Now here’s a news item that I’m pretty sure you haven’t heard about unless you work in or near a laboratory. We’re in the middle of an extreme shortage of acetonitrile, a common solvent. This has been going on since back in the fall, but instead of gradually getting better, it’s been gradually getting worse: major suppliers are sending out letters like this one (PDF).
What’s the stuff good for? Well, it’s used on a manufacturing scale in some processes, so they’re in trouble for sure. Acetonitrile is a good solvent, since it’s fairly powerful at dissolving things but still reasonable low-boiling. (That’s the nitrile functional group for you; there’s nothing else quite like it). It’s no DMSO, but then again, DMSO’s boiling point is
three times a lot higher, and compared to acetonitrile it pours like pancake syrup. Nobody does industrial-scale chemistry in DMSO if they can possibly help it.
Those properties mean that acetonitrile/water mixtures are ubiquitous in analytical and prep-sized chromatography systems. This is surely its most widespread use, and is causing the most widespread consternation as the shortage becomes more acute. Many people are switching to methanol/water, which usually works, but can be a bit jumpier. But that’s not always an option. Labs working under regulatory-agency controls (GLP / GMP) have a very hard time changing analytical methods without triggering a blizzard of paperwork and major delays. In many companies, it’s those people who are first in line for what acetonitrile may turn up.
So why are we going dry on the stuff? There seem to be several reasons, one of which, interestingly, is the summer Olympics. The industrial production that the Chinese government shut down to improve Beijing’s air quality seems to have included a disproportionate amount of the country’s acetonitrile production (for example). A US facility on the Gulf Coast was shut down during Hurricane Ike as well. But on top of these acute reasons, there’s a secular one: yep, the global economic slowdown. A lot of acetonitrile comes as a byproduct of acrylonitrile production, which is used in a lot of industrial resins and plastics. Those go into making car parts, electronic housings, all sorts of things that are piling up in inventory and thus not being turned out at the rates of a year ago.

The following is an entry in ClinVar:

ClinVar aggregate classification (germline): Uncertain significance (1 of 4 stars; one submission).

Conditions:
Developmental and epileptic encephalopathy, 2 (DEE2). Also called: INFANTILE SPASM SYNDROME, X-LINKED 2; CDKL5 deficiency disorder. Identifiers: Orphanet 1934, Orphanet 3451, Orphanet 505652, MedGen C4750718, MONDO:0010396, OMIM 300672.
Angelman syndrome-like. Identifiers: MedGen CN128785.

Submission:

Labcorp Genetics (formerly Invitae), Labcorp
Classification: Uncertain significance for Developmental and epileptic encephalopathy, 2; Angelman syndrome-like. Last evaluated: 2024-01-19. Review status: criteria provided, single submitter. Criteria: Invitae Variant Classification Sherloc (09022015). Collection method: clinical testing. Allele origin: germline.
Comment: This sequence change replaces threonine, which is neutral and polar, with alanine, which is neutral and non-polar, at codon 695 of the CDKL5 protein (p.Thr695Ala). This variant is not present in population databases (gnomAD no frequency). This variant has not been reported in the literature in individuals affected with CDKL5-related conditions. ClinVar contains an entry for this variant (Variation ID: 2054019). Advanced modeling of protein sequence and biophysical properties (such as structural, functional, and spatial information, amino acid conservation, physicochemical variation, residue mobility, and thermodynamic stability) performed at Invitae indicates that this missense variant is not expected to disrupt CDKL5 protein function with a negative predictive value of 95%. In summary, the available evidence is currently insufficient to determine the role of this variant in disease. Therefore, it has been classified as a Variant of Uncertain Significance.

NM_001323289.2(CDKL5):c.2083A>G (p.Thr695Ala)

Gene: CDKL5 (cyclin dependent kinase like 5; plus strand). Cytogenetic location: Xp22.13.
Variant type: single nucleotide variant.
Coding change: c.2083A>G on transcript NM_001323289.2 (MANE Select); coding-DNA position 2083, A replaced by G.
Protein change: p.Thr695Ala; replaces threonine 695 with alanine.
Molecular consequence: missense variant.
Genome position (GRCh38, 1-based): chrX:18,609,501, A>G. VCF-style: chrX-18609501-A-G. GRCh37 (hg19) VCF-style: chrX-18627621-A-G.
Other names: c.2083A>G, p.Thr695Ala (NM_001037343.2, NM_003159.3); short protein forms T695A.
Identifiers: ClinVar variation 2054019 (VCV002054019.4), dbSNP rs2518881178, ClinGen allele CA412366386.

So taken together, there’s not much acetonitrile to be had out there. We’ve seen some glitches like this in the past, naturally, since chemical production can depend on a limited number of plants and on raw material prices. When I was an undergraduate, I remember professors complaining aboiut the price of silver reagents during the attempted Hunt brothers corner of that market, for example. But this one will definitely be near the top of the list, and it could be months before the Great Acetonitrile Drought lifts. If you’ve been saving some in your basement, it’s time to break it out.